New group to support farmers applying nematicides

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A new stewardship group plans to work alongside farmers and operators to ensure best practice for all granular nematicide applications this spring and into the future.

The newly-formed Nematicide Stewardship Programme (NSP) is a joint initiative that brings agrochemical companies Certis, DuPont and Syngenta together for the first time, and includes cross industry support geared to ensure these vital products remain available for future use on potatoes and other key root crops.

Launching a user protocol, a series of workshops aimed at educating users, a tractor cab sticker warning users to ‘stop’ three metres before reaching the row end and an eye-catching logo, the group says it’s determined to work to promote the continued safe application of this product range.

“We’re coming together to pro-actively work within the industry to demonstrate best practice,” says Neil Beadle, DuPont, one of the NSP’s spokesmen. “There’s no doubt that we need to reach out to all operators, be they farmers, contractors or farm workers, to ensure they are fully up to speed with the correct way to both handle and apply these chemicals.”

In common with many ‘actives’ the nematicide product group has come under the scrutiny of European legislators who are increasingly reducing the choices open to farmers keen to protect their crops from a wide range of pests, weeds and diseases.

“We must use every opportunity to ensure, as always, that products are used responsibly, cost-efficiently and in accordance with the manufacturers’ recommendations,” says Neil.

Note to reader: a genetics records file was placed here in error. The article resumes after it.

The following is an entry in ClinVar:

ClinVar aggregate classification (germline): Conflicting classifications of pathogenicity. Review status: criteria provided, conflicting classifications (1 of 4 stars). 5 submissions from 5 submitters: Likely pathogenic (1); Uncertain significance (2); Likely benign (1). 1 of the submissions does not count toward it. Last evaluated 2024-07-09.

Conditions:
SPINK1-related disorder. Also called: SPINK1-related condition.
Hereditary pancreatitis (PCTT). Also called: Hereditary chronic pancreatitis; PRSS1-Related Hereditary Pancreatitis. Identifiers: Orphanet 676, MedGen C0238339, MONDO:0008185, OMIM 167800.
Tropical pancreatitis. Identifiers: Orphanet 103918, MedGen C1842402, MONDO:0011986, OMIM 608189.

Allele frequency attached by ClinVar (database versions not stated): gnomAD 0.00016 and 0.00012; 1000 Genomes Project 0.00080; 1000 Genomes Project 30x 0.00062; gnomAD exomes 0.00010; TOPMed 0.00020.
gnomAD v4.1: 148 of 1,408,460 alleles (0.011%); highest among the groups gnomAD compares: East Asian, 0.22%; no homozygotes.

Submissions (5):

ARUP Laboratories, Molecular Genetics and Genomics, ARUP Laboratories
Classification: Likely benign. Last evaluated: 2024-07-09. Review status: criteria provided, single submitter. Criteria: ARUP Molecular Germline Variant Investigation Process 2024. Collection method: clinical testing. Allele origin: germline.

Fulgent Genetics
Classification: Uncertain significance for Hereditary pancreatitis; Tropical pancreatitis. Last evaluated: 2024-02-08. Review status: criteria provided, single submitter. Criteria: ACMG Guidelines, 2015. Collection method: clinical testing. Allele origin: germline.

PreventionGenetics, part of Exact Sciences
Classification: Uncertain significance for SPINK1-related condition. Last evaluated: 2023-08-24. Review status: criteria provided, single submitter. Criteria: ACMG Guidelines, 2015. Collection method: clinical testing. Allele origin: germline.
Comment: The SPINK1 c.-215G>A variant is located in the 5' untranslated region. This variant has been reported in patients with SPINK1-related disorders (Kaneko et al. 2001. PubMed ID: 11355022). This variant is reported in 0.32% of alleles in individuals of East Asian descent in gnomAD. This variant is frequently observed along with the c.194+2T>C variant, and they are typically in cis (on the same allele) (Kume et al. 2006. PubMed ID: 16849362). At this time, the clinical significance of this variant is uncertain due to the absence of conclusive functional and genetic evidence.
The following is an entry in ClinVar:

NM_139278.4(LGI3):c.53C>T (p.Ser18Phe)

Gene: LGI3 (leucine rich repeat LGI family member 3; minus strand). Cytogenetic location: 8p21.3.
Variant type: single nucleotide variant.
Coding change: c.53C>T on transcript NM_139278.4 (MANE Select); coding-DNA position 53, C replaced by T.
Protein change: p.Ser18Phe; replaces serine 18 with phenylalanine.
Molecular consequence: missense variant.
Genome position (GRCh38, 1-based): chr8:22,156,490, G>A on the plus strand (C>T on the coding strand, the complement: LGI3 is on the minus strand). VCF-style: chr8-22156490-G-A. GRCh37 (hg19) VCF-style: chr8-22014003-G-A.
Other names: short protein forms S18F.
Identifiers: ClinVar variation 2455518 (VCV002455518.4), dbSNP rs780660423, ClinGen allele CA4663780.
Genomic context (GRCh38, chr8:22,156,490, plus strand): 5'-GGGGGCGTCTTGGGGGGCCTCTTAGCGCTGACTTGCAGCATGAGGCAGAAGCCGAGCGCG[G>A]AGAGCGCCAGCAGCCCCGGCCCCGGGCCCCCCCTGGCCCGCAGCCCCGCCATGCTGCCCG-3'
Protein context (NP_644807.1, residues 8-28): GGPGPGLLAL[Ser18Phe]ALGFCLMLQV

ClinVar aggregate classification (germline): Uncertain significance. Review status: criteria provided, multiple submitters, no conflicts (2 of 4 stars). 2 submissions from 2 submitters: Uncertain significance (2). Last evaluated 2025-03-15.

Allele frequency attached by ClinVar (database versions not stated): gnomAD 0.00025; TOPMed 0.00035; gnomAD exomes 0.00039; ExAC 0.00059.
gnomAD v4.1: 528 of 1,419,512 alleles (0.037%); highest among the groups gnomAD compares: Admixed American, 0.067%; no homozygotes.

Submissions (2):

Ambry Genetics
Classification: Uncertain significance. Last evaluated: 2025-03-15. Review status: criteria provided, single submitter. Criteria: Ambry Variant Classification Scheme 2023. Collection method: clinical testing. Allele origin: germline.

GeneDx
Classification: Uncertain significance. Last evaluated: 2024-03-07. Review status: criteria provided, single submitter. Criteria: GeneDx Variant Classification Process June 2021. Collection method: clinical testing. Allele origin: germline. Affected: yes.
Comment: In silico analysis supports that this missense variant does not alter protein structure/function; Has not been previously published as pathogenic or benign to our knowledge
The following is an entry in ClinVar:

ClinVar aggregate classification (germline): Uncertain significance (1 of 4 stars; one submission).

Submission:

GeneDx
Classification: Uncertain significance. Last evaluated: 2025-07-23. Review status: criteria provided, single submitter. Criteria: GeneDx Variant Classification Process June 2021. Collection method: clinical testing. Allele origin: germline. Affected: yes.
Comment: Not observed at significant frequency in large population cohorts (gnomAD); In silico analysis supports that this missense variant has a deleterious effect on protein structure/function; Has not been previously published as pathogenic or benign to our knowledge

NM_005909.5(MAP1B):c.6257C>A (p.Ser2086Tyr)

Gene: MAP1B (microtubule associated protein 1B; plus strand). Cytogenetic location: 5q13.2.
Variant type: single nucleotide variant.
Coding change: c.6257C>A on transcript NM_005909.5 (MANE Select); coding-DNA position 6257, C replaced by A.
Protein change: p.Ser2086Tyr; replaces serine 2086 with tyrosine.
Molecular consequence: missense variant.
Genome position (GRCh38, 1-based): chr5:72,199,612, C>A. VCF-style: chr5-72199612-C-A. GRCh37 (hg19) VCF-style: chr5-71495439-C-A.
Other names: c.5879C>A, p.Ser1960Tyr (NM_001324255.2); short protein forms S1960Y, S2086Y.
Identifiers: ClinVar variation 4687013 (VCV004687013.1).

“We’re leading the market from the front. For example, by March 2017, we’re saying that all applicators must be fitted with a device in cab that allows the operator to shut off nematicide granule flow at least 3 metres from the end of each row. This is to ensure no granules are left on the surface as the machine is lifted and turned.

“For those applicators fitted with a hydraulic or electric motor this should already be possible. For those applicators driven by a land or spider wheel an electronic clutch can be fitted to the applicator drive shaft to enable remote shut off.”

The NSP will be running a series of workshops this spring, and again next autumn, aiming to ensure all operators are fully up to date with the latest legislation, and supplied with the correct information that ensures the products are applied accurately and safely.

In addition to the three metre cut off before reaching the row end when applying nematicides, the newly approved protocol, at the centre of these workshops, includes the following key messages:

· Growers must demonstrate that advice has been sought from a BASIS qualified agronomist prior to the purchase and use of a nematicide. Recommendation sheets should be available for each treated field;

· Operators must be qualified to apply granular nematicides (NPTC PA4 or PA4G certification). By March 2017 staff applying nematicides must have completed the Industry Stewardship Training module;

Growers must demonstrate that the granule applicator has been calibrated and checked by a qualified engineer within the last two years:
Cassettes and cartridges (including appropriate rotors) must be appropriate for the accurate application of nematicides:
When applying nematicide growers should keep records to demonstrate that:

1. The applicator is checked prior to each work day, ensuring all pipework is correctly fitted, the hopper bungs are in place and the hopper lids are secure;

2. The applicator is calibrated each week;

3. The area treated and the product volume used match for each field.

“We’ll be encouraging all the 1000-plus operators to attend these workshops, and keeping accurate records so that we can reach out to everyone applying these products,” adds Neil. “We need to ensure nematicides continue to be available to British farmers, and by encouraging stewardship and implementation of best practice, we are confident we are taking steps in the right direction.”

The new NSP protocol will be included in the new Red Tractor potato protocol which will be issued this spring.

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